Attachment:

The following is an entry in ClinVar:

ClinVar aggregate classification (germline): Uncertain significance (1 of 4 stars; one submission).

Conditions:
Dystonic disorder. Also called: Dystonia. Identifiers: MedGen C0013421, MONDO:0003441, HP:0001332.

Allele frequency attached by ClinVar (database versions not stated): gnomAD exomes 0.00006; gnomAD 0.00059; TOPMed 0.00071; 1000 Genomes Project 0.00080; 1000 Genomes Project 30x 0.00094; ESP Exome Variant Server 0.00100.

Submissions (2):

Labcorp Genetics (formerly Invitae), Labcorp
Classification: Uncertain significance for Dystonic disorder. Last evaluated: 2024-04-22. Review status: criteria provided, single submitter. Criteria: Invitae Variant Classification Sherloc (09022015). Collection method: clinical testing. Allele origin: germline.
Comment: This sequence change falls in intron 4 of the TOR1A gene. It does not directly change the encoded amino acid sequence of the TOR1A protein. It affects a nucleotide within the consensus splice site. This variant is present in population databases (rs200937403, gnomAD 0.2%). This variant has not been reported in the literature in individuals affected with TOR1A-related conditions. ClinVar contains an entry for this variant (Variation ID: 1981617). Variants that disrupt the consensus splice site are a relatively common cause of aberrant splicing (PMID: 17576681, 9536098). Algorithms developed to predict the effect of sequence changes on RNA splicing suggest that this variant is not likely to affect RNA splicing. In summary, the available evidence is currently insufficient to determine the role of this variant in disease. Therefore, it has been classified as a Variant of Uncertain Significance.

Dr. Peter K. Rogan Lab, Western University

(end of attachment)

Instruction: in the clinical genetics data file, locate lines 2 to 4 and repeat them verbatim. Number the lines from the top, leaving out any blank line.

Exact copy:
ClinVar aggregate classification (germline): Uncertain significance (1 of 4 stars; one submission).

Conditions:
Dystonic disorder. Also called: Dystonia. Identifiers: MedGen C0013421, MONDO:0003441, HP:0001332.